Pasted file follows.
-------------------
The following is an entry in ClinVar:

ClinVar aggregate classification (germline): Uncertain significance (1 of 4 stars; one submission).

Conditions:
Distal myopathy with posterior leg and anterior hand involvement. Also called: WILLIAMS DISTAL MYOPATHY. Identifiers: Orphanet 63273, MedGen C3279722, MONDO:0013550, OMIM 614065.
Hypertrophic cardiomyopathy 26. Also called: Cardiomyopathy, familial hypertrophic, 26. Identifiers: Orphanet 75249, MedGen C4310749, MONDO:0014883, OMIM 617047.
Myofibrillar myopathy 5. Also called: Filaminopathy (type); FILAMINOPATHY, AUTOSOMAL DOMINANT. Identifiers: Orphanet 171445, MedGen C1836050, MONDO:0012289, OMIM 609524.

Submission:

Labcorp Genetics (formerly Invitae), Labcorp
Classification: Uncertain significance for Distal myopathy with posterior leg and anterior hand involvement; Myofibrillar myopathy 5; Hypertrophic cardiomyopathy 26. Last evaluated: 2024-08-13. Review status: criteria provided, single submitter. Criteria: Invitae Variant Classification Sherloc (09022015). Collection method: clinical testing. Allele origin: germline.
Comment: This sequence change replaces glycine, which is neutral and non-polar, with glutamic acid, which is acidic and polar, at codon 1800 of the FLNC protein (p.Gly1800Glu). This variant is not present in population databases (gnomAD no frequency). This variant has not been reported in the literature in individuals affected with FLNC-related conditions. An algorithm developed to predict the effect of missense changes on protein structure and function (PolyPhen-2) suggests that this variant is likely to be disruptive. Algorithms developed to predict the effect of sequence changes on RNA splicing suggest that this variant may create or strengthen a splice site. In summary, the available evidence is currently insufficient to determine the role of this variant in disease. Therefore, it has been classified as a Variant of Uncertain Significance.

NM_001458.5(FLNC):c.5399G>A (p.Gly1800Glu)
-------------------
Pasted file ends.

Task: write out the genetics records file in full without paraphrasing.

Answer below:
The following is an entry in ClinVar:

ClinVar aggregate classification (germline): Uncertain significance (1 of 4 stars; one submission).

Conditions:
Distal myopathy with posterior leg and anterior hand involvement. Also called: WILLIAMS DISTAL MYOPATHY. Identifiers: Orphanet 63273, MedGen C3279722, MONDO:0013550, OMIM 614065.
Hypertrophic cardiomyopathy 26. Also called: Cardiomyopathy, familial hypertrophic, 26. Identifiers: Orphanet 75249, MedGen C4310749, MONDO:0014883, OMIM 617047.
Myofibrillar myopathy 5. Also called: Filaminopathy (type); FILAMINOPATHY, AUTOSOMAL DOMINANT. Identifiers: Orphanet 171445, MedGen C1836050, MONDO:0012289, OMIM 609524.

Submission:

Labcorp Genetics (formerly Invitae), Labcorp
Classification: Uncertain significance for Distal myopathy with posterior leg and anterior hand involvement; Myofibrillar myopathy 5; Hypertrophic cardiomyopathy 26. Last evaluated: 2024-08-13. Review status: criteria provided, single submitter. Criteria: Invitae Variant Classification Sherloc (09022015). Collection method: clinical testing. Allele origin: germline.
Comment: This sequence change replaces glycine, which is neutral and non-polar, with glutamic acid, which is acidic and polar, at codon 1800 of the FLNC protein (p.Gly1800Glu). This variant is not present in population databases (gnomAD no frequency). This variant has not been reported in the literature in individuals affected with FLNC-related conditions. An algorithm developed to predict the effect of missense changes on protein structure and function (PolyPhen-2) suggests that this variant is likely to be disruptive. Algorithms developed to predict the effect of sequence changes on RNA splicing suggest that this variant may create or strengthen a splice site. In summary, the available evidence is currently insufficient to determine the role of this variant in disease. Therefore, it has been classified as a Variant of Uncertain Significance.

NM_001458.5(FLNC):c.5399G>A (p.Gly1800Glu)